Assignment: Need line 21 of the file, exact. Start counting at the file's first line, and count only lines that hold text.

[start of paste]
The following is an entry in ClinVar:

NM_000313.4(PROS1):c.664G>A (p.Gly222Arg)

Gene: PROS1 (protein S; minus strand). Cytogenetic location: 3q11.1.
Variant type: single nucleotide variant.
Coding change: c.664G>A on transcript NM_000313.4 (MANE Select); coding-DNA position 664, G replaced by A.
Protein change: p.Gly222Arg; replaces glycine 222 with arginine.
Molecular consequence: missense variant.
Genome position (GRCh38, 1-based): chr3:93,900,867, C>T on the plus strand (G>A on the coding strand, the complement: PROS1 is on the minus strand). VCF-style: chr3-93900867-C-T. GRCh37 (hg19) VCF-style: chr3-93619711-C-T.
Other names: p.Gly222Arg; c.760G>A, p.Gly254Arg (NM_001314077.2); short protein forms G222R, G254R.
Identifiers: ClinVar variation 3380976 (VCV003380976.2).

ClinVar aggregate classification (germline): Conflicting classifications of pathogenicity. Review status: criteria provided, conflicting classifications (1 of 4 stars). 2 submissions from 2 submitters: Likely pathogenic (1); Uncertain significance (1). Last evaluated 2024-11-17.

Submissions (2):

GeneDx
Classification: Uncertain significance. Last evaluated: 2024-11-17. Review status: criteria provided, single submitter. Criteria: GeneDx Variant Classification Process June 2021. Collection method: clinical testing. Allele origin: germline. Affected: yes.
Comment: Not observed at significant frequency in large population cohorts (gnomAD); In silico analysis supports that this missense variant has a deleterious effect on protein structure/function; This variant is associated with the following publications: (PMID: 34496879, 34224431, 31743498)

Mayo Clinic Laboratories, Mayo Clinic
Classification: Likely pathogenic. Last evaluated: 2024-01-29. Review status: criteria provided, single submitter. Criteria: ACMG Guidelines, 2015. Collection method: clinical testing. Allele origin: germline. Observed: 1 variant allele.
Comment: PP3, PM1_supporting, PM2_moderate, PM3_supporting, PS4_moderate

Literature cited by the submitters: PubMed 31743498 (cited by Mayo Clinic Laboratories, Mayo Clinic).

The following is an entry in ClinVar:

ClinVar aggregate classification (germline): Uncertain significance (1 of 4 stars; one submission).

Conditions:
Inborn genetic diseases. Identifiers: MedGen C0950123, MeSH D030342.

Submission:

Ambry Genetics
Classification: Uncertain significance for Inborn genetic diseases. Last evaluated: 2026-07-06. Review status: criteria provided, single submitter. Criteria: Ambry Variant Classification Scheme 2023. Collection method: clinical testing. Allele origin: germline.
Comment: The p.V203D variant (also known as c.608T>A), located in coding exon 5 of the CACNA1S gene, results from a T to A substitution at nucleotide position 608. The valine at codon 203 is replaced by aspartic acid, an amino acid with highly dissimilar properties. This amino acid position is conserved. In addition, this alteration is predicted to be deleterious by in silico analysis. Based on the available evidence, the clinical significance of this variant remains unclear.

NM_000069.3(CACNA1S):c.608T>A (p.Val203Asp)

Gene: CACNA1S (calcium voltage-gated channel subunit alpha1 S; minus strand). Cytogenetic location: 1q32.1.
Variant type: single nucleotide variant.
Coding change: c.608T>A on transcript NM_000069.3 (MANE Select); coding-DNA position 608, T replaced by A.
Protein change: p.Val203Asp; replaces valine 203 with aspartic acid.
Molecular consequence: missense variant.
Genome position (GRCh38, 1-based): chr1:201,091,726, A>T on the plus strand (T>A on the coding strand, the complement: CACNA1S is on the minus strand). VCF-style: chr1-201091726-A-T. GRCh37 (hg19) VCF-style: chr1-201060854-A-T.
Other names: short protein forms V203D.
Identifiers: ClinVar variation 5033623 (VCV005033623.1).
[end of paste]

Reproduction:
ClinVar aggregate classification (germline): Uncertain significance (1 of 4 stars; one submission).